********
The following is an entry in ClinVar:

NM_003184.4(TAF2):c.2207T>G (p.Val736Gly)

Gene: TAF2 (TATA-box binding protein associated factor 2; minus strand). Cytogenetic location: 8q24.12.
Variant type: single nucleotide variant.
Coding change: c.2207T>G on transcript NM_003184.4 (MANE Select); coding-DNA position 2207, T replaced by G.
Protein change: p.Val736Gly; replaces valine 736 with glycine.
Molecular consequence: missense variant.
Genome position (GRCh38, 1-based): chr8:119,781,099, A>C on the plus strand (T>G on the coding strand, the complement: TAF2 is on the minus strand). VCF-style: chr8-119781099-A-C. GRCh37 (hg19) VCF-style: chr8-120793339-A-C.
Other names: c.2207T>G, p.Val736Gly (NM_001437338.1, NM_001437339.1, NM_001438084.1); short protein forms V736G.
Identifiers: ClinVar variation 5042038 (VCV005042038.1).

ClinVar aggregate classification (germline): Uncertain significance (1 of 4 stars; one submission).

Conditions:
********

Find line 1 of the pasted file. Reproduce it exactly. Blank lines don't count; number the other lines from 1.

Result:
The following is an entry in ClinVar: